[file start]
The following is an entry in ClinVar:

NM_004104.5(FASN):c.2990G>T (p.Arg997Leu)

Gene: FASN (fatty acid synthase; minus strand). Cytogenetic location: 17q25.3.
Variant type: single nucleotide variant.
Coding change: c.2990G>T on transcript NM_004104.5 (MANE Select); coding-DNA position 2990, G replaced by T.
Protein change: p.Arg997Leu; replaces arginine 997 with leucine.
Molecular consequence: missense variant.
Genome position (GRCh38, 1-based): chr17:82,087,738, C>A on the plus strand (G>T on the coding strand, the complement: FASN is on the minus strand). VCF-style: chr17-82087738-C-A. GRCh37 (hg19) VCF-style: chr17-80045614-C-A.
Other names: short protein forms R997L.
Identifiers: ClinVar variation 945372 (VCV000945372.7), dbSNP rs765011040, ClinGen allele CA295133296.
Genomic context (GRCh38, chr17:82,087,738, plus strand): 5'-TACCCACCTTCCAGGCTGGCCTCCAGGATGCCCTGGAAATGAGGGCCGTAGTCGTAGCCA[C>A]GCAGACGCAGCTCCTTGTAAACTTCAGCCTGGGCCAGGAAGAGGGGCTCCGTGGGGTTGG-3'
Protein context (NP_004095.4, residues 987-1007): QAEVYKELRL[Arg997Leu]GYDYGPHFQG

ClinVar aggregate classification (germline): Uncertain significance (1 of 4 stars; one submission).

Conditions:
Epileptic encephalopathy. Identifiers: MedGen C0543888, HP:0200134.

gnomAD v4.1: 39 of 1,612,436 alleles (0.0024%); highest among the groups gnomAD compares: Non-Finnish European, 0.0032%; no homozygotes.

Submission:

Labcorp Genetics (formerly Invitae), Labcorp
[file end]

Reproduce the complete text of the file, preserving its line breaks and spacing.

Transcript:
The following is an entry in ClinVar:

NM_004104.5(FASN):c.2990G>T (p.Arg997Leu)

Gene: FASN (fatty acid synthase; minus strand). Cytogenetic location: 17q25.3.
Variant type: single nucleotide variant.
Coding change: c.2990G>T on transcript NM_004104.5 (MANE Select); coding-DNA position 2990, G replaced by T.
Protein change: p.Arg997Leu; replaces arginine 997 with leucine.
Molecular consequence: missense variant.
Genome position (GRCh38, 1-based): chr17:82,087,738, C>A on the plus strand (G>T on the coding strand, the complement: FASN is on the minus strand). VCF-style: chr17-82087738-C-A. GRCh37 (hg19) VCF-style: chr17-80045614-C-A.
Other names: short protein forms R997L.
Identifiers: ClinVar variation 945372 (VCV000945372.7), dbSNP rs765011040, ClinGen allele CA295133296.
Genomic context (GRCh38, chr17:82,087,738, plus strand): 5'-TACCCACCTTCCAGGCTGGCCTCCAGGATGCCCTGGAAATGAGGGCCGTAGTCGTAGCCA[C>A]GCAGACGCAGCTCCTTGTAAACTTCAGCCTGGGCCAGGAAGAGGGGCTCCGTGGGGTTGG-3'
Protein context (NP_004095.4, residues 987-1007): QAEVYKELRL[Arg997Leu]GYDYGPHFQG

ClinVar aggregate classification (germline): Uncertain significance (1 of 4 stars; one submission).

Conditions:
Epileptic encephalopathy. Identifiers: MedGen C0543888, HP:0200134.

gnomAD v4.1: 39 of 1,612,436 alleles (0.0024%); highest among the groups gnomAD compares: Non-Finnish European, 0.0032%; no homozygotes.

Submission:

Labcorp Genetics (formerly Invitae), Labcorp